Lydia Ourahmane‘s works often begin with huge, unpretentious recommendations that find the restrictions of probability in the political, natural and otherworldly circumstances in which she works.

Her exhibition “Tassili” is an engagement with a distant desert, how and why one goes there, and the states of image making. In particular, it is about the Tassili n’Ajjer, a very remote level located near the border between southeastern Algeria and Libya.

After a relentless regulatory cycle, Lydia Ourahmane and a group of partners walked to this location to deliver another film work, also called “Tassili”, and to collect scans that were then used to make another figure. These works and the political positions they address are the subject of his exhibition at the SculptureCenter in New York through August 01, 2022.

SC_May22_211_Compressed-1024x731 Algerian artist Lydia Ourahmane presents "Tassili" at SculptureCenter

The Tassili n’Ajjer is home to a very large number of ancient paintings and cave compositions that illustrate the evolution of life in the Sahara for over a millennium.

Through an organization of caves, scenes of dispute and custom are staged in a radically different biological context, once a prolific riverbed, as the interpretation of its name suggests, and today a region of dry and cold desert.

Lydia Ourahmane‘s film is an experiment with a captivating display of images – of old evil presences, strangers, waterways and lost forests – while traveling through a disintegrating place and estimating the gravity of time.

His task also raises several quick questions, the first of which is whether this kind of image-making is a neo-frontal enterprise, at least when it is conducted by someone whose perspective and individual experience reflect an intense and fundamental respect for the traditions of pilgrim abuse. These concerns are constant in Lydia Ourahmane‘s new work on Algeria, where she was born in 1992.

Tassili both confuses and completes the logical inconsistencies of Ourahmane’s imaginative and political position. The film itself is lively and tempting. Long sections shot in the primary individual run through a striking scene at walking speed, successions being changed together over days and evenings.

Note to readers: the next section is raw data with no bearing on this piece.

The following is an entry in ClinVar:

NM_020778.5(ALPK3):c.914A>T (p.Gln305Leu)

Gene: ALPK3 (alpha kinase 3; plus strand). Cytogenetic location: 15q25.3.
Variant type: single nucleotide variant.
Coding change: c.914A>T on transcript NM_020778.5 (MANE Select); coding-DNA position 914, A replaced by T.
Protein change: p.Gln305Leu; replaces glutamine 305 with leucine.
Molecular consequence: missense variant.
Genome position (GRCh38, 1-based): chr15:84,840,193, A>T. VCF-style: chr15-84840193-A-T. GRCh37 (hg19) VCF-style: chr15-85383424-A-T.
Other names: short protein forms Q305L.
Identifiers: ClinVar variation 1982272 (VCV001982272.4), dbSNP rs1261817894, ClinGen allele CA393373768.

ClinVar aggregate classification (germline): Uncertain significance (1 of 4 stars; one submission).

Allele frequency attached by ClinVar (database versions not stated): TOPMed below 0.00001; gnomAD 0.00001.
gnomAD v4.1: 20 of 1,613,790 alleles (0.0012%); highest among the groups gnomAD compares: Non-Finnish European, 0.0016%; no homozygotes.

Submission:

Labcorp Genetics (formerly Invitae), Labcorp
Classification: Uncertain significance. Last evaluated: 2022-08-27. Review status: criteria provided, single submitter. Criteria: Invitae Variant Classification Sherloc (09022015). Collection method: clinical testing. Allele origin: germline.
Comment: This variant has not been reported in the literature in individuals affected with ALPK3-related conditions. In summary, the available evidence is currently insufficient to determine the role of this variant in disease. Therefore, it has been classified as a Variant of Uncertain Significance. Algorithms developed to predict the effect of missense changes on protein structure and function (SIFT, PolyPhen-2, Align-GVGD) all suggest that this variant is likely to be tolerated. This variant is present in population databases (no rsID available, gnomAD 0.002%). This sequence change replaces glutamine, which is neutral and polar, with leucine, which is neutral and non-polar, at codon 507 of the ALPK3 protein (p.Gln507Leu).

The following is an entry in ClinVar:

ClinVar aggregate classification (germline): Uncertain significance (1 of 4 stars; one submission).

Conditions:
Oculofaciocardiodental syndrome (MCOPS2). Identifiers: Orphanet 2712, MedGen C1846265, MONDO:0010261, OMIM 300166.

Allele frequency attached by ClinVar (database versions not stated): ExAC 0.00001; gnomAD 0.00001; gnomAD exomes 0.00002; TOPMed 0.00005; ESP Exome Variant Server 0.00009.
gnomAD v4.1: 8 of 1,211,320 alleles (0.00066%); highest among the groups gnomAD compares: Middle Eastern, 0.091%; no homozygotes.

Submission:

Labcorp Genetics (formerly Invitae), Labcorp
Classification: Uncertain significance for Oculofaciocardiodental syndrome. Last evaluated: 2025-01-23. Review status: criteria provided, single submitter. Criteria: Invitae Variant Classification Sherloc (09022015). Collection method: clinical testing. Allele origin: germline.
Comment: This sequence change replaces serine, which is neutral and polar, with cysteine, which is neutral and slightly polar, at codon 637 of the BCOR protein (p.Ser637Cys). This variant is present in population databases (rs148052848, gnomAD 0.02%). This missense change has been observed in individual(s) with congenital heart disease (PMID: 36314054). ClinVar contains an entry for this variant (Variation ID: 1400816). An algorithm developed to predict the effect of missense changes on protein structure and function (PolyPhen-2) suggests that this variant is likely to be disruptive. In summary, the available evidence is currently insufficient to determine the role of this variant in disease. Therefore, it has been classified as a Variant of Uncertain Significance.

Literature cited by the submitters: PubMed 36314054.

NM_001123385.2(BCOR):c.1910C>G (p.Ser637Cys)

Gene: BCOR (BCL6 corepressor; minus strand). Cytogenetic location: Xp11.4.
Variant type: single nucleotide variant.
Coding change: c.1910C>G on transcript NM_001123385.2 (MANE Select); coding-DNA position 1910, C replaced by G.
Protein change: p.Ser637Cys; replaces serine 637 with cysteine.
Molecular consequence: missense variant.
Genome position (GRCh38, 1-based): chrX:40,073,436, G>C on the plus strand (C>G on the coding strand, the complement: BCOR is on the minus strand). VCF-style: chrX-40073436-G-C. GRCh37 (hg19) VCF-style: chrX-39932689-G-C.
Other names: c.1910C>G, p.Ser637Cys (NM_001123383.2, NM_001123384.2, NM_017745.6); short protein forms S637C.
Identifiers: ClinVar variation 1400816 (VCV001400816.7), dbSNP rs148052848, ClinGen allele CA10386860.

Lydia Ourahmane consolidates these shots into the primary individual with seemingly static film, night vision accounts, and displaced film from 16mm film.

SC_May22_220_1_Compressed-1024x730 Algerian artist Lydia Ourahmane presents "Tassili" at SculptureCenter

His exhibition at SculptureCenter explores another way of dealing with site interference through photogrammetry, a remote sensing innovation that uses visual information to approach objects from three aspects with precision.

In a similar vein, a high-level geological design in collaboration with Yuma Burgess recreates segments of the desert surface and was 3D printed nearby at SculptureCenter in dark thermoplastic tiles.

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The work appears as a relentless field, suspended like a large screen, but it is actually a somewhat concocted scene: it decreases the distance between a few actual destinations and uses a general ill-arranged network (GAN) to create new surfaces that occupy the space between the edges of discrete exits.

Like the film, the figure consolidates an exorbitant or egocentric visuality with an assumption about what should not be visible (for various reasons), but can be felt, intended, or envisioned, an inclination underscored by the clever sheen that renders the work’s dull surface irresolute.

In recent times, the Tassili n’Ajjer has emerged as a significant movement route across the African landmass, creating new stories of brutality, piracy and other security issues.

In this unique circumstance, and despite its own complexities, Lydia Ourahmane‘s presentation can be seen as an undoing of ongoing representations, quietly invigorating essayist Ibrahim Al-Koni’s more serious and idyllic description of the desert as the main place to visit death… Since it is the isthmus between opportunity and the presence of everything outside.

Lydia Ourahmane‘s work represents the desert, and perhaps the desires of art, as a method to see beyond the intrigues of the present day while confronting the way we remain firmly bound to the political structures and material possibilities existing outside of anything else, the ten years, the hundred years, or a place in time.


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